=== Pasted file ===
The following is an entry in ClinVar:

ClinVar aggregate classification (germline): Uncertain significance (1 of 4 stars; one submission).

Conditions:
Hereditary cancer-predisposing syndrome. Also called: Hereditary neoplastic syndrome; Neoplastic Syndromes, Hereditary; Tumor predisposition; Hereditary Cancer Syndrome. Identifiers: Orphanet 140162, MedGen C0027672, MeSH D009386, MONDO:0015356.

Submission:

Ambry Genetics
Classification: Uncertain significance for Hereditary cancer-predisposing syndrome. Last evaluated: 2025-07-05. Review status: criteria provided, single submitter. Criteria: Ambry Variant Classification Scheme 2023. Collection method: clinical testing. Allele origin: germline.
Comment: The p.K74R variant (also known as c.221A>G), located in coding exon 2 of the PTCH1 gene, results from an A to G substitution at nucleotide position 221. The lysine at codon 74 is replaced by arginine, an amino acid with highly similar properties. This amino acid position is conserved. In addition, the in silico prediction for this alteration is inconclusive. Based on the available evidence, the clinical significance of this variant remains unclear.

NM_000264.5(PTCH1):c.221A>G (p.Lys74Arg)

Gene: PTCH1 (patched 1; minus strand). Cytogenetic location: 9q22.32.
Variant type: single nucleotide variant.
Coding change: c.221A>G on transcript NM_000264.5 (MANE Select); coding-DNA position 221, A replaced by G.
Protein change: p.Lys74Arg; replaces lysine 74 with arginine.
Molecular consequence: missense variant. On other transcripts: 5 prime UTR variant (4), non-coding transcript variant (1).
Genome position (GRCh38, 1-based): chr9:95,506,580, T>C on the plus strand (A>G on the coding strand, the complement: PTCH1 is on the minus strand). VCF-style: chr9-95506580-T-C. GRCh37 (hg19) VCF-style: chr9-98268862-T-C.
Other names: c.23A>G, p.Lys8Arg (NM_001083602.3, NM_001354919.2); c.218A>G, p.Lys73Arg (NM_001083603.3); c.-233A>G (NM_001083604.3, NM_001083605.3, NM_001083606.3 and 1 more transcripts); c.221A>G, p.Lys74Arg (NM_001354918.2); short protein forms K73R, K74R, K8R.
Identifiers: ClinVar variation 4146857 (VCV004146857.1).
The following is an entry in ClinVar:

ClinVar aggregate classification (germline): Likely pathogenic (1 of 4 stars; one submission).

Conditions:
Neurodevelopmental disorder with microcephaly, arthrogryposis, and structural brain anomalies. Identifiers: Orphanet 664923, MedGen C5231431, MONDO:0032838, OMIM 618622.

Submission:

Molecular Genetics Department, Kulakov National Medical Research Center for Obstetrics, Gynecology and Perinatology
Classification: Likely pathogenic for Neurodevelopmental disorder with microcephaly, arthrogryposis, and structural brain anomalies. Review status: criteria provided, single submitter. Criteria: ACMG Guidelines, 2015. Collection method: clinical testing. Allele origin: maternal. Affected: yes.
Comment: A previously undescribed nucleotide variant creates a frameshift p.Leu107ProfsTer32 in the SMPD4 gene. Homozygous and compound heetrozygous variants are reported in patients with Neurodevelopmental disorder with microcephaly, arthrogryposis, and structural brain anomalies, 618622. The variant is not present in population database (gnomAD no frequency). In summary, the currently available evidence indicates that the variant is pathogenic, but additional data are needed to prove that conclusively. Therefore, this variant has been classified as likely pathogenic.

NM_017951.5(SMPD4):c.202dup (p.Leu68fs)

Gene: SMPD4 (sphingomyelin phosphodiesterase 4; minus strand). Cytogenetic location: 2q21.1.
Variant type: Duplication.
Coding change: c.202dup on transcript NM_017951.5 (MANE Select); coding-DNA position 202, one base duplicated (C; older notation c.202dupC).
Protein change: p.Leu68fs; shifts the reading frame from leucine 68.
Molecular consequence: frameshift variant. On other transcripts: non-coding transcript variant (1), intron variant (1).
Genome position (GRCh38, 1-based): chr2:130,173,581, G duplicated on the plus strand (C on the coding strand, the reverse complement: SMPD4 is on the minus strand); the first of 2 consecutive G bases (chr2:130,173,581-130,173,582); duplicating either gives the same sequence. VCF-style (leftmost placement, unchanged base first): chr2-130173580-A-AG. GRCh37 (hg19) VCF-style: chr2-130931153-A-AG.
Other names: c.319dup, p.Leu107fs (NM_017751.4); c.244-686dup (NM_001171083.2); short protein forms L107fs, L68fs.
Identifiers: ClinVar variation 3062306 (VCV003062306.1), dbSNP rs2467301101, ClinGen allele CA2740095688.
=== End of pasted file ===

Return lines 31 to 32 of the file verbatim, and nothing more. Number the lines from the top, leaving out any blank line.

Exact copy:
Molecular consequence: frameshift variant. On other transcripts: non-coding transcript variant (1), intron variant (1).
Genome position (GRCh38, 1-based): chr2:130,173,581, G duplicated on the plus strand (C on the coding strand, the reverse complement: SMPD4 is on the minus strand); the first of 2 consecutive G bases (chr2:130,173,581-130,173,582); duplicating either gives the same sequence. VCF-style (leftmost placement, unchanged base first): chr2-130173580-A-AG. GRCh37 (hg19) VCF-style: chr2-130931153-A-AG.